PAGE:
The temperature is always about 46°. It’s late, we’d like to get on the Kura river but can’t make it. At the hundredth kilometer, we stop to sleep in the middle of a group of trees along the road. The heat is still unaffordable, at least up to 11 pm, falling asleep is not easy.
Today there is some small cloud that covers the sun, the degrees are “only” 40. After ten kilometers we arrive at the Kura river. Near the stairs leading to the river, there’s a little police guardhouse. There comes a policeman who tells us where we can swim, we leave the bikes there and go down. I can’t have a bath, monthly issues always at the wrong time.
The policeman is watching us from above, and I’m watching him, I do not have a lot of confidence. Daniele gets a little swim and we go up, the cop boasts us an Eddie Murphy smile and invites us for a tea. It seems that we can not refuse. I have a phobia of certain uniforms.
Before leaving to make tea and offers us a glass of water which tastes a bit like sewer… and then tomatoes, cucumbers, and hot dogs, stolen from his colleague’s bag. After an hour we’re finally able to conclude the preparation of tea but a call comes in, it seems that the boss is coming and he basically kicks us out of there. It was really funny, he talked for an hour in Azerbaijani, the only thing clear was that he hated Armenia and that he’s native from Nagorno Karabaq. However, thanks to the arrival of the boss we can leave. We lost a rare moment of cloudy sky.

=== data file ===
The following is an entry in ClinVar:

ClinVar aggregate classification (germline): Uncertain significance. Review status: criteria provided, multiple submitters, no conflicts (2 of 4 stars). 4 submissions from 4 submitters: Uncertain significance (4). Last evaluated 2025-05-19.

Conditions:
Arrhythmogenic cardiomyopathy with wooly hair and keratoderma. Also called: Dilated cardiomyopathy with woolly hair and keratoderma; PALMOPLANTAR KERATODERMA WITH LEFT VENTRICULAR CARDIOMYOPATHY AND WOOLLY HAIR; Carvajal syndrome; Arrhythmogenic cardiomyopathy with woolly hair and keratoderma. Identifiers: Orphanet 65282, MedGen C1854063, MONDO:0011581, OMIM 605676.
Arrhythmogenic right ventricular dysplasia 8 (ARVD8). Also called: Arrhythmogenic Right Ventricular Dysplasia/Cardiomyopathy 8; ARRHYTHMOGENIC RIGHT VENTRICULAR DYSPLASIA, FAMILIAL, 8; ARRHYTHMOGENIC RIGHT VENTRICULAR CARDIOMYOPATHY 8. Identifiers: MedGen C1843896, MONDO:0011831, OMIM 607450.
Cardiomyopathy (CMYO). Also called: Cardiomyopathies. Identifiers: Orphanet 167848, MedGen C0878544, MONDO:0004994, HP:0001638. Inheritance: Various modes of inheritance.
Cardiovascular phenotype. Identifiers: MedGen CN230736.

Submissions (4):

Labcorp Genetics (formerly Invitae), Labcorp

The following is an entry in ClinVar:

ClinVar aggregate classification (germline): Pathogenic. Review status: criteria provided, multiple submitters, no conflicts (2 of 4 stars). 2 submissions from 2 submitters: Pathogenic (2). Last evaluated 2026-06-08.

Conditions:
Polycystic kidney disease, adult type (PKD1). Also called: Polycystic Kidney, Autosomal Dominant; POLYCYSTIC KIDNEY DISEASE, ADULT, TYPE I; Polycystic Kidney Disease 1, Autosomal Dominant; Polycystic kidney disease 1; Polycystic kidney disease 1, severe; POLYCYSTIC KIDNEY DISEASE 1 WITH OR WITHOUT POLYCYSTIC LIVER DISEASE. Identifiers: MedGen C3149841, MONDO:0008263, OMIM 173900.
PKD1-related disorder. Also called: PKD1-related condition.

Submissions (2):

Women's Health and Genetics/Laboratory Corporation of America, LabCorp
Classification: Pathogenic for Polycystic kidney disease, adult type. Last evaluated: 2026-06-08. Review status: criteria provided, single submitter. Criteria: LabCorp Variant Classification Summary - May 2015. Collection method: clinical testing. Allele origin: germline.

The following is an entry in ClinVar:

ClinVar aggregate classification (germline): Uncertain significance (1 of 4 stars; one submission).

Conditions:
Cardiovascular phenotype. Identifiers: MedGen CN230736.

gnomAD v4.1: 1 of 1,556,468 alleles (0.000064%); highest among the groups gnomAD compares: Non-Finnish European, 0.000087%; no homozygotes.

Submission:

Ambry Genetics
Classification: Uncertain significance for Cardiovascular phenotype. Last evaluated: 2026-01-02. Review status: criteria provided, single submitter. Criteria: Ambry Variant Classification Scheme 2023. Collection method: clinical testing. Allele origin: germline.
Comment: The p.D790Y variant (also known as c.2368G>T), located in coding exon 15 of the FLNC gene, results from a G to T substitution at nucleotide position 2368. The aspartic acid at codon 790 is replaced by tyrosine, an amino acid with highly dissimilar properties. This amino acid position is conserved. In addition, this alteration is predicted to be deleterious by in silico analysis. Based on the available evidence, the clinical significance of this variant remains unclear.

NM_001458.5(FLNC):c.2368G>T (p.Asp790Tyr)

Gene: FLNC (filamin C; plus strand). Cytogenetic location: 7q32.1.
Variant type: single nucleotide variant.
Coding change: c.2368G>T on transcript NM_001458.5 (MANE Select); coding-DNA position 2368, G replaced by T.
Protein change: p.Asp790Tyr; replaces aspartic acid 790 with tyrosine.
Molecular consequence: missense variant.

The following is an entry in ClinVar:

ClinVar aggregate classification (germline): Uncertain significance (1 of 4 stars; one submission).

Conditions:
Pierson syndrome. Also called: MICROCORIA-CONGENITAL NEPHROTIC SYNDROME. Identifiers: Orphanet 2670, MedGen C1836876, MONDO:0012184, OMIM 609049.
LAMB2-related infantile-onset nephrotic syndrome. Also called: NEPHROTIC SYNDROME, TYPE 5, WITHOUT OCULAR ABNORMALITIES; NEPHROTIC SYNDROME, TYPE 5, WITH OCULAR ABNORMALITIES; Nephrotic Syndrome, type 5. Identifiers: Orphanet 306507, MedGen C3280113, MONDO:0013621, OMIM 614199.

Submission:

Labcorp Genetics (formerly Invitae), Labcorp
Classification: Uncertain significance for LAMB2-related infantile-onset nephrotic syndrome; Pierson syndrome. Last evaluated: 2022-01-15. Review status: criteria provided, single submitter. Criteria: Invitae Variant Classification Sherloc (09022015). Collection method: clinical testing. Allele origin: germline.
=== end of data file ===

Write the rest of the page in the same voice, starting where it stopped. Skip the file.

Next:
We would like to get one day in advance to Baku, July 28. Above all, we would like to get to the Caspian sea as soon as possible. Therefore, we should do at least 110 kilometers a day. But the heat is deadly, even if the road is flat.
After eighty kilometers we stop for a drink, I get a Fanta, that just makes me a strange effect. After five kilometers I feel bad, my head is spinning and I feel sick.
Just before I spotted in the distance a group of trees and a dirt road that seemed to lead right there. Let’s get there. We are on a nice pitch of pomegranates, shaded, perfect. It’s like magic. Nearby is a useful spring to wash my face, where Daniele meets a wandering bull, he also wants to wash his face but it is an educated bull and, seeing that at that time the spring is occupied, he goes away and come back later.